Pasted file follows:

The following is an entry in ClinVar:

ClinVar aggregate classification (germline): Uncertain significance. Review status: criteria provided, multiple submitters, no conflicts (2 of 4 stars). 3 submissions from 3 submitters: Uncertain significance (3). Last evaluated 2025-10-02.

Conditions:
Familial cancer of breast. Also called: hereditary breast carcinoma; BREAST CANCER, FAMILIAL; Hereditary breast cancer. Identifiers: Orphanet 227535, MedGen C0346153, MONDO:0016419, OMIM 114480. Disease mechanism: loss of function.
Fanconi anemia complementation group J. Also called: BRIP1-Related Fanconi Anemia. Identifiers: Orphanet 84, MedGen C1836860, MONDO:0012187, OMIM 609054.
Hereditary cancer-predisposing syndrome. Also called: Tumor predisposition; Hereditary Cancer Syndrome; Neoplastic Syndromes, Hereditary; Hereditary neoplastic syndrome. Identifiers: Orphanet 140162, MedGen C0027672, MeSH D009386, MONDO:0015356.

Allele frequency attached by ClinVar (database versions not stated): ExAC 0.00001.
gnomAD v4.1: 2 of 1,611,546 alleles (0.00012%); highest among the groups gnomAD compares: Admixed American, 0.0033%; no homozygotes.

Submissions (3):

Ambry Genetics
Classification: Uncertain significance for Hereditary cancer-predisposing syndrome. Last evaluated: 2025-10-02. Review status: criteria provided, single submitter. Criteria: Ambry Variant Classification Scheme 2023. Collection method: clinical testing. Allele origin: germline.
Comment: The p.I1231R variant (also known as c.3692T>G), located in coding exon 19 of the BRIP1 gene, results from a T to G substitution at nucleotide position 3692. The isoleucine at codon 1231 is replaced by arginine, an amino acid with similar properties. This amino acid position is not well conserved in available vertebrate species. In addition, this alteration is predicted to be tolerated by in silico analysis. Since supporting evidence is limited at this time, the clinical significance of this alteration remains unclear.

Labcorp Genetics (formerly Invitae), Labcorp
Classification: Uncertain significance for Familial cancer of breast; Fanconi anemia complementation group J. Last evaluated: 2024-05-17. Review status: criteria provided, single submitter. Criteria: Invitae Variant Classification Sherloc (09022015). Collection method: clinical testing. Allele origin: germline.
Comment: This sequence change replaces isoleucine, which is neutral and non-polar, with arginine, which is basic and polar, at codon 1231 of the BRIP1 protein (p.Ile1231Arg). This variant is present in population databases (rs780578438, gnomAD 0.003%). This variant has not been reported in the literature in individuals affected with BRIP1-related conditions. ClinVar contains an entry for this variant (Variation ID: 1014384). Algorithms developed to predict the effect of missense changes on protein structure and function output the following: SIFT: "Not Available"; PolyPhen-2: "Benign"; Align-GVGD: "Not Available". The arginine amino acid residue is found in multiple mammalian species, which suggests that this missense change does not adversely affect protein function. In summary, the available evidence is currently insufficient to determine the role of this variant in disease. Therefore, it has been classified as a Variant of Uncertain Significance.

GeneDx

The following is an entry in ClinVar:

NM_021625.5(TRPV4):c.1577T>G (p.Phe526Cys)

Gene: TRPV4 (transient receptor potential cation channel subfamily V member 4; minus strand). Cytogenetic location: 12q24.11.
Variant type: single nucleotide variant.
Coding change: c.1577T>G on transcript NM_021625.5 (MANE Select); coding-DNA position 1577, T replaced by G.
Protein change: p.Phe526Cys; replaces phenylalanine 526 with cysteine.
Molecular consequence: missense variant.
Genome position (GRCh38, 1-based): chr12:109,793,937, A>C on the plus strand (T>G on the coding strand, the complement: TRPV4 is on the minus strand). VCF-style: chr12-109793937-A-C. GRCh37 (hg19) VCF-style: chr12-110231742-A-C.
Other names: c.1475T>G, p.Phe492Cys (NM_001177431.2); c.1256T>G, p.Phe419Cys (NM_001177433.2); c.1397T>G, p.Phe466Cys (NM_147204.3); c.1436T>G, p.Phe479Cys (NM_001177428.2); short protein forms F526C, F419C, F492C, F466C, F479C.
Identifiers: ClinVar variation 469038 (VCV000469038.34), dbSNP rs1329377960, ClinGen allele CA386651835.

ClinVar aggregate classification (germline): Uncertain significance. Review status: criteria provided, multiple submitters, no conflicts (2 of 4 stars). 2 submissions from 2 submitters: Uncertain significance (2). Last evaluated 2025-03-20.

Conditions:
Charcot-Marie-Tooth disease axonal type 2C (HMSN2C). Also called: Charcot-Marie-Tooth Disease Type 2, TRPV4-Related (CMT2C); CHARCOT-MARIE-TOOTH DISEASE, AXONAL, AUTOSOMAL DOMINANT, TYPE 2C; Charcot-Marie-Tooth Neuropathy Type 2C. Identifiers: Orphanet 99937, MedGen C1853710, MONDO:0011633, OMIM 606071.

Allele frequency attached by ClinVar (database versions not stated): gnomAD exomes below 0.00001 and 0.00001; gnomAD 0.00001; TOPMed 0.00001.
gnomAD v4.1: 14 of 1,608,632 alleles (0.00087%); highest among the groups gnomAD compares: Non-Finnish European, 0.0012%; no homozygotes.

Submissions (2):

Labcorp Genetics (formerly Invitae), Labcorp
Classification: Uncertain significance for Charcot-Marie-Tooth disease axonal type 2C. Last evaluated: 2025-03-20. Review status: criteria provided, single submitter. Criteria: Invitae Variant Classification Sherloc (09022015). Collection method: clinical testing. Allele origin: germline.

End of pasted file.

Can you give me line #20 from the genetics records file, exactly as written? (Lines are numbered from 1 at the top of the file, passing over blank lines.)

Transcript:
Variant type: single nucleotide variant.